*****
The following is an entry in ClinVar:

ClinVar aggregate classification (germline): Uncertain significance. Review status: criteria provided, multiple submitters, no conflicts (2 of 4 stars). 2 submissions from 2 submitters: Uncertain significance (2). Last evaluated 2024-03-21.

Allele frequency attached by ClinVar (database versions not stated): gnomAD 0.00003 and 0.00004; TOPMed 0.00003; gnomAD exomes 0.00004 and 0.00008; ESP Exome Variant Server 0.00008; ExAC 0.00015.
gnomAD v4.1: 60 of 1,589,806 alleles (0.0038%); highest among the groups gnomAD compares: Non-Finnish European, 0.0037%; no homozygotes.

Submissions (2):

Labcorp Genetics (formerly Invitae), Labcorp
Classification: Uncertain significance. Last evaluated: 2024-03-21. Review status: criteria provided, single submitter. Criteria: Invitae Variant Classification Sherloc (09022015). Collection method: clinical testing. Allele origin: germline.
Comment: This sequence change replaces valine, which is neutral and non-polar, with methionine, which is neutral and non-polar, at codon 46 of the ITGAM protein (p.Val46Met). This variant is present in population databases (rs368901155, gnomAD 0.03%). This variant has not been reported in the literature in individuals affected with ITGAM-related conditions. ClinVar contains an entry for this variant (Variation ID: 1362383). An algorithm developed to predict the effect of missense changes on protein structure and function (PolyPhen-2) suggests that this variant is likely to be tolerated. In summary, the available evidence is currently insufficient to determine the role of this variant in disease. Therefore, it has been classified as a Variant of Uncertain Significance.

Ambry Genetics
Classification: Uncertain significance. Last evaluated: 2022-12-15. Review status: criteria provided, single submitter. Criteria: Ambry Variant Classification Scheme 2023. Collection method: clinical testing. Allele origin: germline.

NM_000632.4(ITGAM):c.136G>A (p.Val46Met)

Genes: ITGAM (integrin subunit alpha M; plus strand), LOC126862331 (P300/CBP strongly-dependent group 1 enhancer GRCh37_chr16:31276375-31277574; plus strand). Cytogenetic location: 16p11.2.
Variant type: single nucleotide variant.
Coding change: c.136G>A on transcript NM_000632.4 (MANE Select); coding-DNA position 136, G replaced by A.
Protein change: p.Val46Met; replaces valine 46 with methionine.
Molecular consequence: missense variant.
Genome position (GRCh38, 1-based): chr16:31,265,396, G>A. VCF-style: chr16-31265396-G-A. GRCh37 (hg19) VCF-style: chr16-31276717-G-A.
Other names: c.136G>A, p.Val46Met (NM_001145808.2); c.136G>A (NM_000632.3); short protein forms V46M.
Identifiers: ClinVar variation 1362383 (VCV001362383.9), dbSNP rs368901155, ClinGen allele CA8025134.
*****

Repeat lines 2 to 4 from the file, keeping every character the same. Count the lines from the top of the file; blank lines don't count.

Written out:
ClinVar aggregate classification (germline): Uncertain significance. Review status: criteria provided, multiple submitters, no conflicts (2 of 4 stars). 2 submissions from 2 submitters: Uncertain significance (2). Last evaluated 2024-03-21.

Allele frequency attached by ClinVar (database versions not stated): gnomAD 0.00003 and 0.00004; TOPMed 0.00003; gnomAD exomes 0.00004 and 0.00008; ESP Exome Variant Server 0.00008; ExAC 0.00015.
gnomAD v4.1: 60 of 1,589,806 alleles (0.0038%); highest among the groups gnomAD compares: Non-Finnish European, 0.0037%; no homozygotes.